Muscles: drivers, dampers
Muscles work in groups to achieve complex tasks. Sometimes they contract, sometimes they stretch. Sometimes they give energy to limbs, sometimes they take energy away from limbs. How a given muscle behaves is dictated by the role it is required to play in making an overall body movement happen. Consider the act of throwing a ball in the usual way (like pitching a baseball). Early in the movement, the muscles of the chest and shoulder contract quickly, giving the arm great speed and energy (ie. acting as drivers of the arm's movement). But not all of that energy can be given to the ball, so after its release, there will be an arm left behind, moving at dangerous speeds. In order to prevent the injury that might result from this speeding arm crashing into the body after the ball is released, the shoulder and chest muscles switch into 'active stretch' (as we called it in the last post) and damp the arm's motion, slowing it down to a safe stop.
Stripping the dancers
Ok, great. We've talked some physics and some physiology, and now we can get down to talking about dancing. Let's begin here, by describing the step-by-step process of reducing the complex interactions of a dance partnership to a simple, elastic connection model. Consider the following figure:
In frame A, we see a connected dance partnership in all their silhouetted glory. If we could see them moving, it might look quite complex and at this stage, we think of them with all the complexity with which we might usually imagine two connected human bodies, each with the potential to move in so many amazing ways.
A few essential mechanical features have been added in frame B. We see both partners' centres of mass (COMs) as blue blobs around the heights of their belly buttons. The basic structure of the skeleton is shown by the white 'wireframe' and overlaid on it are grey springs and some red and green lines, which are all together intended represent the major muscle groups. Green represents the potential to apply a driving force, which adds energy, and red the potential to apply a damping force, which subtracts energy. The presence of the springs represents the potential of each muscle to execute elastic, active stretch. In this frame, all the muscles are both red and green because all muscles, strictly speaking, have the potential for both driving and damping. So, we haven't made any simplifying assumptions yet but rather just introduced the mechanical characters of our story.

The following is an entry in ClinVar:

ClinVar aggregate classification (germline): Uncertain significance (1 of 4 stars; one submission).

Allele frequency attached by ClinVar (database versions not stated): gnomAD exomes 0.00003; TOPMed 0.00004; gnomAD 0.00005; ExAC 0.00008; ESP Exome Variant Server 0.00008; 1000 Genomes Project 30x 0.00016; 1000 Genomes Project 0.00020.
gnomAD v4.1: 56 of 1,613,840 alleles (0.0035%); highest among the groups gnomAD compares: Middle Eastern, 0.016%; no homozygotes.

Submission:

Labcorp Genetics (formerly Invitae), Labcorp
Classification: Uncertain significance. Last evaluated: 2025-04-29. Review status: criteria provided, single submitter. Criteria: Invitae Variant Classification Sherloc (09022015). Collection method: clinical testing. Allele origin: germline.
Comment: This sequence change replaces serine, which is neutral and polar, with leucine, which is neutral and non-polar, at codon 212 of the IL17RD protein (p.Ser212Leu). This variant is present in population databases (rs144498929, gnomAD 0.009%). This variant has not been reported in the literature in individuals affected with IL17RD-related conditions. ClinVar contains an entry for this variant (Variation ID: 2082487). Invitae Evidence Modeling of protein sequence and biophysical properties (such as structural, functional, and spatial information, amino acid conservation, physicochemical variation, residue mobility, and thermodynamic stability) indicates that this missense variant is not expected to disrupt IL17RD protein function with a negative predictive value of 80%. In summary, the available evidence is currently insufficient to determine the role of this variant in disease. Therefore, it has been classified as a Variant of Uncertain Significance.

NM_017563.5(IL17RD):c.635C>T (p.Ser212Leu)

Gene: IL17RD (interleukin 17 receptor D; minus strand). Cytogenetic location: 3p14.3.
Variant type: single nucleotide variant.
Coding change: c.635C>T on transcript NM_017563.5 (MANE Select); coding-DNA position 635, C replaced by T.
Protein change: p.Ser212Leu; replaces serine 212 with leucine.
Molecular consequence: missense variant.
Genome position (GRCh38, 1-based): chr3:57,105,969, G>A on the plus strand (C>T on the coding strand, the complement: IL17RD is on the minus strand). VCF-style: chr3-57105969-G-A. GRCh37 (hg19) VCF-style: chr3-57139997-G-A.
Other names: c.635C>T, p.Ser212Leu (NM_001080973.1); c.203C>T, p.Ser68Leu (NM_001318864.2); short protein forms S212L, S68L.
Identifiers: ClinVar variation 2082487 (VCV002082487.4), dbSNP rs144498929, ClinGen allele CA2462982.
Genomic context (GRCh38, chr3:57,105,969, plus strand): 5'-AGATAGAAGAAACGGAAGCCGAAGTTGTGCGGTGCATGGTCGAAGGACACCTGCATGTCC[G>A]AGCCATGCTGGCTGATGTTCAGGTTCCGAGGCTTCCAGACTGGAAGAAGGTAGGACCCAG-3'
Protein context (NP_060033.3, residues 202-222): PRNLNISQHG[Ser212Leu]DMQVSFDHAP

In frame C, things are starting to get a bit simpler. Frame D is the same as C, with the silhouettes removed for ease of viewing. We have now removed all the green lines from the 'muscle chain' - that is, the sequence of muscles which connects the two partners' COMs. So, we have now removed the ability of these muscles to add energy through contractions. Rather, they can now only do two different things - elastic, active stretch, which transmits energy between partners, and damping, which removes energy from the partnership, as when a stop is led. In this frame, the leader's leg muscles can both add and subtract energy from the partnership; they are the ultimate drivers of the dynamics. At this point, the follower's legs retain the ability to add energy but this is intended only in the limited sense that she must continually add some energy to replace the energy naturally lost to friction as she moves. She's not trying to add energy to the partnership but rather only making sure that no energy is lost overall. It's a bit like driving a car down the highway - if the road were frictionless, the motor could be switched off and the car would cruise forever. But this is not the case and the motor must continually compensate for energy lost to friction. Indeed, I have heard several teachers encourage followers to 'keep motoring' once led; that is, conserve energy and don't slow down until a slow down is led.
In frame E, the legs remain the same but the detailed structure of the upper body is done away with and replaced by two springs, connecting their COMs in the middle (where the hands would be). As stated in the last post, it can be shown mathematically that a series of connected springs behaves like one big spring, so we can think of all the muscles of each dancer's upper body behaving simply as a single spring, connected to a single spring provided by the other partner.The capacity for damping remains in the connection here, though it should be emphasised that damping does not act constantly, but rather only when one or both partners wants to subtract some energy from their connection.
We extend this reasoning in frame F, representing the two partners' springs as a single spring (plus damper) connecting their COMs. The legs are again unchanged.